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HOW WILL DANICA FARE?
EVER SINCE DANICA PATRICK BECAME A household name in 2005 by finishing fourth in the Indianapolis 500, NASCAR officials have been dreaming of this moment: her arrival in the Sprint Cup series. The wait is almost over. Patrick, who has been competing in IndyCar for the last seven years, will drive full time on the Nationwide circuit in '12 and part time in the Cup series, including in the Daytona 500 on Feb. 26. Not since Dale Earnhardt Jr. made his first start in NASCAR's top series at Charlotte Motor Speedway in 1999 has there been a more anticipated Cup debut.
Yes, Danicamania will be in full flower during Speedweeks as reporters from as far away as Japan chronicle her every move. Though her background is in open-wheel racing, Patrick, 29, has spent the past two seasons piloting a stock car part time in the Nationwide Series. Driving for JR Motorsports, which is co-owned by Earnhardt, Patrick has started 25 Nationwide races. She's never won, but she has steadily improved. Two years ago her average finish was 28.0; in 2011 it was 17.4. What's most encouraging to her crew chief, Tony Eury Jr., is that last season Patrick frequently displayed the car control and calculated aggression of a Cup veteran.
"Every time out I'm learning so much," Patrick told SI. "I'm getting better at restarts, pit stops, learning how to use the air to make a pass—everything."
Patrick will race in 10 Cup events this season for Stewart-Haas Racing. According to Tony Stewart, co-owner of SHR, the plan is to then move Patrick to the Cup series full time in 2013—if she proves she's ready. "Danica is a heck of a lot more than a pretty face," Stewart says. "She's got talent and, trust me, she's going to surprise a lot of people this year." Indeed, don't be shocked if Patrick becomes the first female driver to take a checkered flag in a Nationwide race. That may come as early as March 11 at Las Vegas Motor Speedway, where last year she finished a career-best fourth in a stock car—which is also the best-ever finish for a woman.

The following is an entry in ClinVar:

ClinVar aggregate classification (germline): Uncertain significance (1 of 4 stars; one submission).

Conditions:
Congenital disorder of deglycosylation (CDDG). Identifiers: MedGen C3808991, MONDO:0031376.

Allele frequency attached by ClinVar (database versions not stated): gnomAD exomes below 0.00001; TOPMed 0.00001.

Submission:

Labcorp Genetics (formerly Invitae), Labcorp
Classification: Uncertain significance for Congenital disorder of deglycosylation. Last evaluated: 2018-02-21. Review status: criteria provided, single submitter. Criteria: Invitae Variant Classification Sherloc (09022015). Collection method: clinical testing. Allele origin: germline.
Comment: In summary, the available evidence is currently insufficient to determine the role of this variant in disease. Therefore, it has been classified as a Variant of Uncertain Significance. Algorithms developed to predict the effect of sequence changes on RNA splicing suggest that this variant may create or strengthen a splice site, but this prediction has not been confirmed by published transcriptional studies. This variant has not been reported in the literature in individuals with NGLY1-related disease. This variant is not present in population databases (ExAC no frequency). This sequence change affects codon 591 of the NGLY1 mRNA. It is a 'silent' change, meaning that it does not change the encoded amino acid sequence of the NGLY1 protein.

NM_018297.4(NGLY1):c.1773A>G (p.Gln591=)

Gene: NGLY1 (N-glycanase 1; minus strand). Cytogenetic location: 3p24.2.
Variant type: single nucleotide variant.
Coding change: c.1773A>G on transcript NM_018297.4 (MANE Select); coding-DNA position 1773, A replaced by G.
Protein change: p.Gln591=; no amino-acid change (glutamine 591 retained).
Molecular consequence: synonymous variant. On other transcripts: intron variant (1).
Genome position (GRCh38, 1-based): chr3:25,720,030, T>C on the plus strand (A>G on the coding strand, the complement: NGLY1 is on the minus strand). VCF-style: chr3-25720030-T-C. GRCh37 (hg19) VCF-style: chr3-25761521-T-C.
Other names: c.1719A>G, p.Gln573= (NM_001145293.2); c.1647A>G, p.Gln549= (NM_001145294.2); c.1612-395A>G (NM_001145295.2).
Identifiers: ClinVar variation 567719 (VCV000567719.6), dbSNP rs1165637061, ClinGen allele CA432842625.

WILL KURT BUSCH BE A CHANGED MAN?
DURING THE waning weeks of last season Busch began seeing a sports psychologist, hoping to resolve what he called "personal issues." But by his own admission the 2004 champ still has plenty of work to do on the couch, as was evident during his meltdown at Homestead on Nov. 20. After a transmission problem forced him into the garage, Busch repeatedly cursed at ESPN reporter Jerry Punch while waiting to be interviewed. The outburst was caught on video and posted on YouTube, where it has been viewed more than 900,000 times. NASCAR fined Busch $50,000, and two weeks later Busch and owner Roger Penske agreed that Busch would no longer drive for Penske Racing.
"I recognize I need help," said the 33-year-old Busch. "I need to find a way to put the fun back into racing." But 2012 may not be so fun for Busch, who dropped out of SI's top 20 now that he's with Phoenix Racing and driving inferior equipment.